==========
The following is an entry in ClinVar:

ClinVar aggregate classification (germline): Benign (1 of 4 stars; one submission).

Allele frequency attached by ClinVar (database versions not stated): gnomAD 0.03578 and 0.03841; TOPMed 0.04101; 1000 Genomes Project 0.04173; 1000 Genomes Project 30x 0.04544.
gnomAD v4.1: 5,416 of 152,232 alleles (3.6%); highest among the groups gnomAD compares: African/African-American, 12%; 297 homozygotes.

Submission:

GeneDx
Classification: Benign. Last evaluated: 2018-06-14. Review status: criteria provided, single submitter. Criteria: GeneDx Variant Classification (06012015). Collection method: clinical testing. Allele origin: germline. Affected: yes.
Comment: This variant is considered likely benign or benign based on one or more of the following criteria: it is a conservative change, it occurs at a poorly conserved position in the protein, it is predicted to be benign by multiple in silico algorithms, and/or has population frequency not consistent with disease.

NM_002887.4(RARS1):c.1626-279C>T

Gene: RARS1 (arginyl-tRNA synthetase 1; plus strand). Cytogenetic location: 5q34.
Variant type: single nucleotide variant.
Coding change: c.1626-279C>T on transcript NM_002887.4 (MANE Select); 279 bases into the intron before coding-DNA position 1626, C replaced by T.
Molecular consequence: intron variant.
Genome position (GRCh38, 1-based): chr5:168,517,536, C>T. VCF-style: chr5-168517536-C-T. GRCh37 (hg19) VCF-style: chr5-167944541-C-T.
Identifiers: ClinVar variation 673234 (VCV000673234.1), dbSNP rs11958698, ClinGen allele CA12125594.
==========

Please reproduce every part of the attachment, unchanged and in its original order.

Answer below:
The following is an entry in ClinVar:

ClinVar aggregate classification (germline): Benign (1 of 4 stars; one submission).

Allele frequency attached by ClinVar (database versions not stated): gnomAD 0.03578 and 0.03841; TOPMed 0.04101; 1000 Genomes Project 0.04173; 1000 Genomes Project 30x 0.04544.
gnomAD v4.1: 5,416 of 152,232 alleles (3.6%); highest among the groups gnomAD compares: African/African-American, 12%; 297 homozygotes.

Submission:

GeneDx
Classification: Benign. Last evaluated: 2018-06-14. Review status: criteria provided, single submitter. Criteria: GeneDx Variant Classification (06012015). Collection method: clinical testing. Allele origin: germline. Affected: yes.
Comment: This variant is considered likely benign or benign based on one or more of the following criteria: it is a conservative change, it occurs at a poorly conserved position in the protein, it is predicted to be benign by multiple in silico algorithms, and/or has population frequency not consistent with disease.

NM_002887.4(RARS1):c.1626-279C>T

Gene: RARS1 (arginyl-tRNA synthetase 1; plus strand). Cytogenetic location: 5q34.
Variant type: single nucleotide variant.
Coding change: c.1626-279C>T on transcript NM_002887.4 (MANE Select); 279 bases into the intron before coding-DNA position 1626, C replaced by T.
Molecular consequence: intron variant.
Genome position (GRCh38, 1-based): chr5:168,517,536, C>T. VCF-style: chr5-168517536-C-T. GRCh37 (hg19) VCF-style: chr5-167944541-C-T.
Identifiers: ClinVar variation 673234 (VCV000673234.1), dbSNP rs11958698, ClinGen allele CA12125594.